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Iconic dance spaces around the world: Strand Beach

Dancenorth in 'Tectonic'. Photo courtesy of Dancenorth.

The next instalment of Dance Informa’s series, Iconic Dance Spaces Around the World, looks at The Strand Beach, in Townsville, Far North Queensland.

It’s summer time in Australia, so what better time to introduce another dance space, this time made of…sand! Australia is an island, albeit a huge one, known for its iconic red centre and vast coastline  full of surfing beaches. So what better dance space to use than a white sandy beach in Far North Queensland to highlight the creativity, energy and beauty of Dancenorth’s production of Tectonic whilst also drawing attention to the impact of climate change.

In July/August 2017, Townsville’s Dancenorth delivered this spectacular dance performance on Strand Beach, Townsville, in collaboration with the Urab Dancers from Poruma Island.

Tectonic is an explosive dance piece exploring the issues of climate change with a unique stage of 18 Fitballs partially buried in the sand, drawing attention to the 180 Poruma Island residents threatened by rising sea levels.

Dancenorth in 'Tectonic'. Photo courtesy of Dancenorth.

Dancenorth in ‘Tectonic’. Photo courtesy of Dancenorth.

How did Dancenorth turn the local beach into a spectacular evening dance space, lit up for the audience to take full advantage of the intense 15 minutes of contemporary dance using Fitballs as springboards – leaping, diving, flipping and running?

Dancenorth Artistic Director Kyle Page confesses that he didn’t realise the enormity of the project and the associated logistics. Firstly, Dancenorth had to get full support from the local council, and fortunately the timing aligned nicely with the Strand Ephemera Festival, which gave Dancenorth the approval to literally dig up the beach.

“It was a full week of excavations,” Page explains, “a metre wide and a metre deep with a string line to ensure equidistance between each ball, forward, back and side.”

And the depth had to be exactly the same as well, because this is the stage.

This would be Dancenorth’s stage, the dance space throughout the Festival, performing twice each evening and three times on weekend evenings. A lighting rig was brought in to light the performance space so that the audience could see the dancing and diving, flipping and flying.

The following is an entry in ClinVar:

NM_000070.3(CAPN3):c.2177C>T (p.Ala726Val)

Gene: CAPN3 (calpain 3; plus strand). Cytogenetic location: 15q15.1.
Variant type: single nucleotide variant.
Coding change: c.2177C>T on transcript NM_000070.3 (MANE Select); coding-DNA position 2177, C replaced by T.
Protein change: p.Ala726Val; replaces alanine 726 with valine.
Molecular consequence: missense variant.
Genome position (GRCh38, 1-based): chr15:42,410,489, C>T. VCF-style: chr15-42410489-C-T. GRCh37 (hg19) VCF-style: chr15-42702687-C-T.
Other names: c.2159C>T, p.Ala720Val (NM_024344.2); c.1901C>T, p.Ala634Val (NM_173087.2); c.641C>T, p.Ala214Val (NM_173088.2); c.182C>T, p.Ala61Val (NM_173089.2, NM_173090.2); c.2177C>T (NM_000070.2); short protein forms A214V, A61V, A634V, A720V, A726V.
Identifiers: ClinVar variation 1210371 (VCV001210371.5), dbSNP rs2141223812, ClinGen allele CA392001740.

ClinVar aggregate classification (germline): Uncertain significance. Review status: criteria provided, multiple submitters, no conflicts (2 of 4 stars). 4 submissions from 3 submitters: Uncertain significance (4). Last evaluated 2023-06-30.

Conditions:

“Because of the specific colours we wanted the balls to be, it ended up being a massive undertaking,” Page reveals.

There were 9 rows of Fitballs with every second row “bespoke” painted with tropical ocean colours – graduating from light blue-ish green to a darker shade.

“It was a stunning visual feast,” Page says with enthusiasm. “We planned to have the Fitballs installed on the beach with each one painted in a spray painting workshop. This took 4 days due to the special paint required, as well as the specific graduating colours we wanted.”

And then of course there was the question of where to store the balls between performances.

“We actually stored the balls in someone’s house, bringing them out when required, transporting them to the beach and going through the process of half burying them in the sand in perfect alignment and to the same depth,” Page says. 

And how and where did the dancers prepare and rehearse for Tectonic, which has such a significant acrobatic element?

Page explains that the first “rehearsal” was in a giant trampoline centre, with the dancers learning how to do a variety of back flips and becoming familiar with flying high. The second rehearsal was at the beach.

“We all went to the beach with shovels where four Fitballs were wedged down in the sand,” Page shares. “We had morning and evening rehearsals to avoid the heat. Closer to the performance date, we kept one row of Fitballs down in the sand with a fence around the area. I owe a lot to the dancers for their hard work, not just dancing but also shovelling sand to embed the Fitballs for rehearsals!”

Dancenorth in 'Tectonic'. Photo courtesy of Dancenorth.

Dancenorth in ‘Tectonic’. Photo courtesy of Dancenorth.

In terms of seating and viewing options, this was organised depending on how close audience members wanted to be to the dance space, and how early they arrived. Those closest to the performance space sat on the sand, the row behind sat on footstools, and behind that there was an area for the audience to bring camp/folding chairs, with standing room left for everyone else at the back.

Does Page have plans to use the beach again for another performance? 

“Performing outside is a way of life up here,” Page says. “Townsville and Dancenorth are so connected to the beach and the ocean that it’s quite probable we’ll perform again outside. I’m just so glad I took the reins of this company at such a young age, because I had no idea about a lot of things, including what an artistic director is supposed to do!”

Page’s strategy is coming up with a great idea first and figuring out the logistics after. “Anything that seems insurmountable generally produces incredible results, and I’m not going to stop now; I’m having too much fun.”

Does the young director think they’ll be performing Tectonic again on the beach? He’s a bit coy with his answer, but he’d love the opportunity to do it again on the beach.

Don’t miss a new to Sydney work by Dancenorth called Dust, which will be performed as part of Sydney Festival at Carriageworks from 9 to 13 January 2019. For tickets and more information, visit www.sydneyfestival.org.au/events/dust.

By Elizabeth Ashley of Dance Informa. 

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